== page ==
A Competition Weekend on the Freeride Junior World Tour
February 12, 20244 min read
Life in the Freeride Junior World Tour
Written by Sam Buggy
My name is Sam. I’m a 17 year old athlete on the Freeride Junior World Tour. A typical competition weekend for me starts on a Friday night and ends either on Saturday or Sunday, here's what goes on during the weekend.
On Friday, school ends at 3:50 PM, I go back to my dorm to grab my gear and Vice 105’s. Then my coach picks me and two to three of my teammates up and we drive to the competition mountain. Here we have the accreditation (basically a sign-in) and the riders’ meeting where the organizers discuss the competition. After we are signed in and given our ski passes, we’ll move on to the riders’ meeting where we hear about the snow conditions, closed features/warnings, and other logistics. We don’t usually know where exactly the competition is until this meeting.
(Verbier 2* riders’ meeting)
After the riders' meeting, we drive back to our Air Bnb and head straight to bed. We need to be well-rested for the demanding day ahead of us. A typical morning starts at 6:00 AM or earlier.
At about 6:00 AM on Saturday, we wake up, eat breakfast, and drive to the mountain. It will usually be later in the day when we get our next meal. So, we must eat a good breakfast. The team's favourite is scrambled eggs with mushrooms, kale, and tomatoes. Most of the time the mountain opens early for the competitors to travel to the competition face.
(On our way to the competition face Verbier 2*)
Once we get to the competition face around 7:00 - 8:00 am, we go to the finish line to complete a visual face inspection. With Freeride Junior Tour events there are no practice runs. All lines done in a competition must be scouted beforehand during the face inspection and done for the first time during your run. Competitors memorize their lines while looking up at the face for any landmarks that will help during the run. Usually, we use binoculars to view all the features of our run and then draw them onto our phones for reference. We decide exactly which cliffs we are going to jump off beforehand and we select what trick we are going to do off of it (if you are going to do one).
The blue line in the top photo was my line for the competition and anything in red is closed for athletes. After around an hour of face inspection, the competition will start. During the face check, I typically commit landmarks to memory so that when I leave the start gate I know exactly where I am. In this particular event, I used clusters of trees and some cliffs to make sure I knew where I was.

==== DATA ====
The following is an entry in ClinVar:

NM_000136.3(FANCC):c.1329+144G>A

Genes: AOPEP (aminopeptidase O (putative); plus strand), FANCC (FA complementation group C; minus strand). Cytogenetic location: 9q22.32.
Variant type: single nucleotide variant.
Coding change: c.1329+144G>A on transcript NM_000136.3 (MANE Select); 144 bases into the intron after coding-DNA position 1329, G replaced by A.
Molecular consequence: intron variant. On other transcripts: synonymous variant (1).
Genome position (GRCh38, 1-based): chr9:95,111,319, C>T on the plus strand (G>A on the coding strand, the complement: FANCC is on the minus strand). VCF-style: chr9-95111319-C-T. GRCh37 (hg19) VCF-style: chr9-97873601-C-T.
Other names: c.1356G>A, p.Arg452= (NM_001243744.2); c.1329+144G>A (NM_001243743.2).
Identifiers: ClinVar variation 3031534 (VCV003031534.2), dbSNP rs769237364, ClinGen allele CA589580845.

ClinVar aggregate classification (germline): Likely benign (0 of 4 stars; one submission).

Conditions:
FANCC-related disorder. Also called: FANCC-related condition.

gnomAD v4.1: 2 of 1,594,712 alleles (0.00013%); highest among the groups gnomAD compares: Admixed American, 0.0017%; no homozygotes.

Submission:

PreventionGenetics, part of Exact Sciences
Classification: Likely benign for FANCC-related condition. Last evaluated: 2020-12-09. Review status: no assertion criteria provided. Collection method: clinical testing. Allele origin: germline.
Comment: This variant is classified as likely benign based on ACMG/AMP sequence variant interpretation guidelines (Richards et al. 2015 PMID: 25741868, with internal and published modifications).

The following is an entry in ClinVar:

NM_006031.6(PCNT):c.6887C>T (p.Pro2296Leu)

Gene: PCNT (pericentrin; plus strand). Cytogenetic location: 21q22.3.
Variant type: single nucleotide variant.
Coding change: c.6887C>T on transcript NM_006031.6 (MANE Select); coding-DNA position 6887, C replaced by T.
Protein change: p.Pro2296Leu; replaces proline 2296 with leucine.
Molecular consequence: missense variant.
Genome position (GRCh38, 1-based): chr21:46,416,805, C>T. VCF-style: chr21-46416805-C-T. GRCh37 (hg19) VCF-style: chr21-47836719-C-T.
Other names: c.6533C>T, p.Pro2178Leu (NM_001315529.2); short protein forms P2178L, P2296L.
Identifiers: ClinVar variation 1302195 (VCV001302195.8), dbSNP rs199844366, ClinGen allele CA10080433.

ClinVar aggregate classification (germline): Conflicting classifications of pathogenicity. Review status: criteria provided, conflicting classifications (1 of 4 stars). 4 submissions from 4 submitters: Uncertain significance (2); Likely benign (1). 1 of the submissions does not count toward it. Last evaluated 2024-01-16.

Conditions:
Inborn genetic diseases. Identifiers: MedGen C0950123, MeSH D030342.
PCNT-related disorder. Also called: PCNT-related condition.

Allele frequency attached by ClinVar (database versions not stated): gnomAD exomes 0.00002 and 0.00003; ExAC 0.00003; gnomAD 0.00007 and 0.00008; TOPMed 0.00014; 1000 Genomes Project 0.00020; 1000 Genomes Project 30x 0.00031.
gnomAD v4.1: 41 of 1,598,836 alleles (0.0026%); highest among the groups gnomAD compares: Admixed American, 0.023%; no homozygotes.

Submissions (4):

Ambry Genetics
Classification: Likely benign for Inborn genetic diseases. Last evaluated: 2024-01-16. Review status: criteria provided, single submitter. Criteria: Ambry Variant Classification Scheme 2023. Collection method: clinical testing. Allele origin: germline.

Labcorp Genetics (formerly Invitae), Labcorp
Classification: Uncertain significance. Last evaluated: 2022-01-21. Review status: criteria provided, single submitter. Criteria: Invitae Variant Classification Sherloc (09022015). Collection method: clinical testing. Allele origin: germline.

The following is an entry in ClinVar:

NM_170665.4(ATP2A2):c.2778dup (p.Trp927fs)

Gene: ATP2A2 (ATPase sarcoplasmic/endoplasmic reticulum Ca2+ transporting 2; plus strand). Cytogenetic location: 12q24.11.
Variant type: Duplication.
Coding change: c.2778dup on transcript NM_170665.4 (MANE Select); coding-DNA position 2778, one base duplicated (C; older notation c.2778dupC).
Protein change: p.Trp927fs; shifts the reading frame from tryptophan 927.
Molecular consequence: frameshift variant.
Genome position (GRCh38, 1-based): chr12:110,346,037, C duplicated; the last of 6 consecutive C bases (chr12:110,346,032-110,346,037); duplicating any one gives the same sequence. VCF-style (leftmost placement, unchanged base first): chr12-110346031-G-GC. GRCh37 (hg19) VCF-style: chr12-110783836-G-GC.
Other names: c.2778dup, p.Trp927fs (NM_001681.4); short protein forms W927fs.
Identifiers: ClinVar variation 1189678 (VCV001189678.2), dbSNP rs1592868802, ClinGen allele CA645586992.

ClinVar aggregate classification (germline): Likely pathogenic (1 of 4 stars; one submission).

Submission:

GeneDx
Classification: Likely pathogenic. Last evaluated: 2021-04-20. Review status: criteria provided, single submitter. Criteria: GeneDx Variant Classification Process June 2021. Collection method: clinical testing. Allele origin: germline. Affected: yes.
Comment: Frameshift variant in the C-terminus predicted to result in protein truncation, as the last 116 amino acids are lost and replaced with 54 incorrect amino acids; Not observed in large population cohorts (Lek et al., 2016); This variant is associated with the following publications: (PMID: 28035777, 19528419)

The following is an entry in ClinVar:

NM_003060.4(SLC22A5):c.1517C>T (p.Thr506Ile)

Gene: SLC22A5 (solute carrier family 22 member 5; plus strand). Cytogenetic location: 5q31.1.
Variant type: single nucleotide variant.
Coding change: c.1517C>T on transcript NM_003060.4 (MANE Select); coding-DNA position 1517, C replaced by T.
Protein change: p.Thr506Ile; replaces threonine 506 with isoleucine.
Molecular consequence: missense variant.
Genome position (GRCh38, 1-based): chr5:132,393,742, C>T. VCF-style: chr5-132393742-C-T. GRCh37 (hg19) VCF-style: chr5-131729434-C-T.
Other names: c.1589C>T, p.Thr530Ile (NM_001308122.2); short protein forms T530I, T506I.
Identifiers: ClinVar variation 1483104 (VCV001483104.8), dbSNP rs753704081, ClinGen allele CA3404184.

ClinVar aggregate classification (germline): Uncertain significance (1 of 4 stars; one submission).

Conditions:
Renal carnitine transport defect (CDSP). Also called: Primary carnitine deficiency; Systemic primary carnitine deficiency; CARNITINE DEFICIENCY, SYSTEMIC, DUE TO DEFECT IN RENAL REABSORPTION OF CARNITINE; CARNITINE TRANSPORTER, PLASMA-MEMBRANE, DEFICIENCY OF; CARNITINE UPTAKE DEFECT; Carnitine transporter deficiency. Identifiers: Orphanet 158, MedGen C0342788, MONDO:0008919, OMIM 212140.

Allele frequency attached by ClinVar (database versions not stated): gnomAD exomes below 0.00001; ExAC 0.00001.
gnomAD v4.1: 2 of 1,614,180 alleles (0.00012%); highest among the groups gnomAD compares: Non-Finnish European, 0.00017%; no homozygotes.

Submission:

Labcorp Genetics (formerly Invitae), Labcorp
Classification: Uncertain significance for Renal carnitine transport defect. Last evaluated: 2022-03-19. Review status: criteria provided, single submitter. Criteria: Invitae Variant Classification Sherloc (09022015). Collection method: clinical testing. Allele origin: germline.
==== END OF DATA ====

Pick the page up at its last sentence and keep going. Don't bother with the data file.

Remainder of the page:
After the face check, we take the chair lift back up to the top of the mountain for the safety check. The FWT team scans our Recco reflector, checks that our avalanche beacon is working, feels for our back protector, and ensures we're carrying a shovel and probe.
After this, you hike, ski, or traverse over to the competition face and wait to get in the start gate.
(Waiting at the start gate)
(Looking down from the start gate for Verbier 2*)
At the start gate area, there are usually around 10 riders in front of you. Typically you want to take this time to calm down, maybe stretch and listen to some music. With about five riders until my bib number, I put my skis on and started my GoPro. I make sure that my helmet and avalanche backpack are completely strapped on. Then I find the perfect song for my run and pause it. Once I get up to the start gate, the staff will get a radio from the judges that they are ready for the next rider to drop. The staff says something like, “3, 2, 1 drop in” and then you go. When they say ‘drop in’ I start my music and kick off from the start gate.
During the run I look for landmarks that mark where I am on the face so that I can find my planned line for the tricks and cliffs. A run typically lasts about a minute to two minutes.
(My Verbier 2 run)
After a long competition day, the award ceremony is usually held around 4:30 PM. After the prizes/awards, we head back to our hotel or Airbnb, enjoy dinner, and talk about our runs and if we can improve. During the Verbier 2* event, I back-slapped my three-sixty (almost a crash) which made it worth negative points for the judges. We agreed I need to work on better wind-ups and really focus on spotting my landing so next time I can stomp the landing cleaner. After dinner, anywhere from 7:00 - 9:00 PM, we go to bed, exhausted from the early wake-up and high-energy events!
Hi! I’m Sam! I grew up skiing on the east coast USA, but now I ski in Switzerland. Leysin and Engelberg are my home mountains. You can catch me freeriding every time I ski. When the lines are long I grab my touring gear and scramble for a new peak.
The summit and ski of Tahoma (Mt Rainier) last spring by Paradise Ambassador Kevin Doherty-Regalia! Tahoma is the largest mountain in Washington state, the most glaciated peak in the lower 48 of the United States.